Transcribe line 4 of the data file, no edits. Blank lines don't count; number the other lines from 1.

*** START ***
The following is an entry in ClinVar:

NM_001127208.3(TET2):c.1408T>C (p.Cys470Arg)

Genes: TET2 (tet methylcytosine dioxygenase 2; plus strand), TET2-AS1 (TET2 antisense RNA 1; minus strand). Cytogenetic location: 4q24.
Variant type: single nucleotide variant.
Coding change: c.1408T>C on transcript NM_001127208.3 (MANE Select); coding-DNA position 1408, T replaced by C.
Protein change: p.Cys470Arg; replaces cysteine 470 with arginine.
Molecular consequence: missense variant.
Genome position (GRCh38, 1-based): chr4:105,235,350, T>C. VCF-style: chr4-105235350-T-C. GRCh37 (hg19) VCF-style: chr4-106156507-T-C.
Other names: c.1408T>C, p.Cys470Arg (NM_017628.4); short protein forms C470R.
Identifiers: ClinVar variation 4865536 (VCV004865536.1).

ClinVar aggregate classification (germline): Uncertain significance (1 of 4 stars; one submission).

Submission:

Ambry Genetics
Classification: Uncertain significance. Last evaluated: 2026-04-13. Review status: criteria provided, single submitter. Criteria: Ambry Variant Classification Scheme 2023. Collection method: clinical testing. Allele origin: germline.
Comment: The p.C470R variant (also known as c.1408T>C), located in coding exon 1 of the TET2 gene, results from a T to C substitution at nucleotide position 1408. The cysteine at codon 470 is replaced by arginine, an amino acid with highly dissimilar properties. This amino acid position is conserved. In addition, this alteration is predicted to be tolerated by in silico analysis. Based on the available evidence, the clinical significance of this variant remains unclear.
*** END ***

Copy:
Variant type: single nucleotide variant.